They had been actively involved with professional development through volunteering on committees, despite being relatively new to the field.
How many pages should each of these documents be?
Resume: √ As many as it takes, but keep it reasonable and relevant
CV: √ As many as it takes, but keep it reasonable and relevant
What is the most common mistake that people make in an interview?
Not thinking about EDI even though it is in the job description. (Or having too narrow a view of diversity)
Do you conduct virtual interviews? What do job hunters need to know about shining in this setting?
Yes. When giving a presentation, be aware of how you look when delivering it. (Please don’t be obviously reading from the screen, when it is easy to do it surreptitiously.) Understand the platform, test it out beforehand if possible.
How can candidates looking to transition from paraprofessional work, from non-library work, or between library types convince you that their experience is relevant? Or do you have other advice for folks in this kind of situation?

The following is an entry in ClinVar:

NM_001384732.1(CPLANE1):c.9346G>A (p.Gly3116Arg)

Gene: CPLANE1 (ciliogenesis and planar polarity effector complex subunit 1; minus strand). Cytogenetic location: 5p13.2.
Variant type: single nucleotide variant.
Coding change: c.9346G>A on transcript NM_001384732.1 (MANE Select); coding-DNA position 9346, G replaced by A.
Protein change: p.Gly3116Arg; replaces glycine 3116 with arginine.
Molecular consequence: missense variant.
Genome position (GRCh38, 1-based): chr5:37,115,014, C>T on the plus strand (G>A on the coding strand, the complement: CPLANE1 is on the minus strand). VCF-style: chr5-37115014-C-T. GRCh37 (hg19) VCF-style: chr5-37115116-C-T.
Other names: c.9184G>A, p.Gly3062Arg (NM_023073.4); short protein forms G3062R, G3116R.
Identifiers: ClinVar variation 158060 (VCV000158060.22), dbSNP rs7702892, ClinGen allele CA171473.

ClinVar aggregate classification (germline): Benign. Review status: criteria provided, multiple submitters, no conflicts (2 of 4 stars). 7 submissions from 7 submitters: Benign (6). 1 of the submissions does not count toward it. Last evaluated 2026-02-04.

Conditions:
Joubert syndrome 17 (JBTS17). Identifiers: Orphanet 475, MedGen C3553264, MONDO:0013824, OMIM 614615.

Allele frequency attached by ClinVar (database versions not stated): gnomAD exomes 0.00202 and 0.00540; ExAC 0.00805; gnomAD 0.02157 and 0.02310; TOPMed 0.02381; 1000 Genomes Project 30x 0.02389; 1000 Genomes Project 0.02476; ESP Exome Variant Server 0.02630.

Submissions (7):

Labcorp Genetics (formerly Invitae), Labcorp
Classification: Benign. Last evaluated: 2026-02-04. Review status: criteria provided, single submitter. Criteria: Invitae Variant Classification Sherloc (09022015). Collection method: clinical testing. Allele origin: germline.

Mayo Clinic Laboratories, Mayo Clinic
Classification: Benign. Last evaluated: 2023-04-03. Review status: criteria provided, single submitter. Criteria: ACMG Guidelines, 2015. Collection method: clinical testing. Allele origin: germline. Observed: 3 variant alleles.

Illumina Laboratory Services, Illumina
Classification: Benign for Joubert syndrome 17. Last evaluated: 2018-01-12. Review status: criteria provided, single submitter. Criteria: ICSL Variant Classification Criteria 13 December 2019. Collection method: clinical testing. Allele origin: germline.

I think by tailoring how you describe these positions to play up the relevant experience. If you understand what is relevant and show it, it helps.
When does your organization *first* mention salary information?
√ It’s part of the job ad
What does your organization do to reduce bias in hiring? What are the contexts in which discrimination still exists in this process?
Generally we try to have feedback forms that quantify how well a candidate does as compared with the job requirements. We also are encouraged to read an article on bias before starting reviews. We also try to give every candidate the same experience, from questions to schedules. Some decisions are very much up to the opinions of a small few. Phone screens are subject to the greatest bias.
What questions should candidates ask you? What is important for them to know about your organization and the position you are hiring for?
Questions that show interest in the position or are aimed at better understanding expectations.